MP dodged Cyclone Debbie for Philippines medi-vacation
FREQUENT flying LNP backbencher George Christensen left his north Queensland electorate in the aftermath of a major cyclone to spend three weeks in south east Asia and undergo weight loss surgery.
Mr Christensen departed for the Philippines on April 13, 2017, just over a fortnight after Cyclone Debbie made landfall and while his constituents were battling to get access to federal and state disaster recovery assistance, The Courier-Mail can reveal.
The MP travelled to Malaysia for weight loss surgery on April 17 and then back to the Philippines on April 25 before returning to Australia on May 1.
Mr Christensen's absence covered a period when small businesses, farmers and residents were chasing grants to help with the clean up and while roads were still closed.
His spokeswoman defended the MP's travel, saying he was in touch with his office while abroad.
"George had his surgery booked in for a very specific window of time, that otherwise would have been lost," his spokeswoman said.
"He got the surgery, undertook a period of recovery and came home. He then went on working for cyclone-affected constituents, because cyclone recovery is not over in a day, a week, a month or a year. Apart from the actual day of his surgery he was in contact with his office every day."
Mr Christensen described the initial government response to the disaster as "inadequate" and fought for funding for repairs to Shute Harbour. He visited disaster affected regions two days after the cyclone hit, along with then Prime Minister Malcolm Turnbull.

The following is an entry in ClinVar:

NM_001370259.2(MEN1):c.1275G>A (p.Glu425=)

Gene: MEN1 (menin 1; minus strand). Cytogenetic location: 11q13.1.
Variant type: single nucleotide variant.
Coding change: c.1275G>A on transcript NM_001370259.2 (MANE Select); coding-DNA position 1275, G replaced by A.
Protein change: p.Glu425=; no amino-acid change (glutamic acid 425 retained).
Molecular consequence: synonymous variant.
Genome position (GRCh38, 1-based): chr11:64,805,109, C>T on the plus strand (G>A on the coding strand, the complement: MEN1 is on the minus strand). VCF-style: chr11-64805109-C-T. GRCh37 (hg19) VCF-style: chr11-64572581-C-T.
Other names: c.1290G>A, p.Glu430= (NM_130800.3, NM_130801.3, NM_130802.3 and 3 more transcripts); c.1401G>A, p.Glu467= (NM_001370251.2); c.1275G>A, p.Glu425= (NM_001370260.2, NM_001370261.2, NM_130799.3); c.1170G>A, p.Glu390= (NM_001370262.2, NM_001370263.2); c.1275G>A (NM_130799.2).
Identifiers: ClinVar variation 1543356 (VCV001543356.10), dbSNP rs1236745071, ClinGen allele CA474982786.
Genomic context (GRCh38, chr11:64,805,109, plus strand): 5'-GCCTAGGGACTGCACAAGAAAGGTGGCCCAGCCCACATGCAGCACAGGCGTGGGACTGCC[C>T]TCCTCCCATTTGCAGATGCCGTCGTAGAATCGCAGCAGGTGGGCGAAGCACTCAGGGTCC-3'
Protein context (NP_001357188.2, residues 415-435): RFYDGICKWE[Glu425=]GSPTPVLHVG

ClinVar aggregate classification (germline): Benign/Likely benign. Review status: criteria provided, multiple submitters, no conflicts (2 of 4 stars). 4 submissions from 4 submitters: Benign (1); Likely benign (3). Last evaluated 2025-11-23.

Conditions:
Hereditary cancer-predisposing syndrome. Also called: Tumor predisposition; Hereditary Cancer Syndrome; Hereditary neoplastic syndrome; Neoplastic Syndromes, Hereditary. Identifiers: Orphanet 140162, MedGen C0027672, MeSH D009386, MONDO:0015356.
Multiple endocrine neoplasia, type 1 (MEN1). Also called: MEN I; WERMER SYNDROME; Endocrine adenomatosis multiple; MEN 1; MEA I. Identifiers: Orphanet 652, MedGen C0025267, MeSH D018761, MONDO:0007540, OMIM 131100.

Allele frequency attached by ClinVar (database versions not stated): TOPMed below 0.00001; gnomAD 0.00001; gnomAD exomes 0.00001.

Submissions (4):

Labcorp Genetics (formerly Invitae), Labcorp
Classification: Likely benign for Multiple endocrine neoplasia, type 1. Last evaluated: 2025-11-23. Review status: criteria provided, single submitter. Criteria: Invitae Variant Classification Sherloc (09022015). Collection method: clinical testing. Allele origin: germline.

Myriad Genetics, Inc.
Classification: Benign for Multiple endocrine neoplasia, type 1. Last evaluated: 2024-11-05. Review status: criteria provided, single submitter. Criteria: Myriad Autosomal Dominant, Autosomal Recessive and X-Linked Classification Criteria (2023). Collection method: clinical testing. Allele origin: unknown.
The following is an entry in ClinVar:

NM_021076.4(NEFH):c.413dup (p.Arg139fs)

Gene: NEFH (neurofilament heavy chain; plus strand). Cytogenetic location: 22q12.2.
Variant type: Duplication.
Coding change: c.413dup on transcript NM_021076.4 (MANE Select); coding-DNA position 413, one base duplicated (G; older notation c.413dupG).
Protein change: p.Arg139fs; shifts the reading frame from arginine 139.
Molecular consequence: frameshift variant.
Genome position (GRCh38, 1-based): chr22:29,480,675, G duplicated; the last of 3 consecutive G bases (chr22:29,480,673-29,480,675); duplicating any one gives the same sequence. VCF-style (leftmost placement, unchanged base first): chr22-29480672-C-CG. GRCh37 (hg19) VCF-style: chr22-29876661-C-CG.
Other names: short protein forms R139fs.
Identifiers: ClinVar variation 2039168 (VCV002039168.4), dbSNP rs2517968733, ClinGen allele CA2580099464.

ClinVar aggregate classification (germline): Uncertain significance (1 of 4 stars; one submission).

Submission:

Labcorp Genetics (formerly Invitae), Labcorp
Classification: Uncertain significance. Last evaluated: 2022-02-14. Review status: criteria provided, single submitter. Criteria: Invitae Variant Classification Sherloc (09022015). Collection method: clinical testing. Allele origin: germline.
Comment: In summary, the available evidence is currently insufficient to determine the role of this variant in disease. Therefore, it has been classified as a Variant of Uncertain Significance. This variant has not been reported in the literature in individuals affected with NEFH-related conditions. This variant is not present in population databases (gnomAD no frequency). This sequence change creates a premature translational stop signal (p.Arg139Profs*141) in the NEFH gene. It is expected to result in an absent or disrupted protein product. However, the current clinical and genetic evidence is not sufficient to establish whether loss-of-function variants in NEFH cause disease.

Former Whitsunday Regional Council Labor mayor Mike Brunker said he noticed Mr Christensen "wasn't around" soon after the disaster.
"He turned up with the Prime Minister in a helicopter and then sort of went missing," said Cr Brunker. "It's very ordinary for a federal member."
The current independent Mayor, Andrew Willcox, said Mr Christensen was in frequent contact during the clean-up but added he did not know about his travels.
Mr Christensen's frequent personal travel to the Philippines was being tracked by authorities since early 2017, Australian Federal Police Commissioner Andrew Colvin said. There has been no finding of wrongdoing or illegality against Mr Christensen, Mr Colvin said.
The frequency of Mr Christensen's travel alarmed senior figures in the Liberal National Party. Mr Christensen, who has a Filipina fiancee, has described reports of his travels as a "vile and hateful smear campaign" spread by a "former senior Liberal".
He made 28 trips to the Philippines last year and spent more time in the country than in Canberra in 2016 and 2017.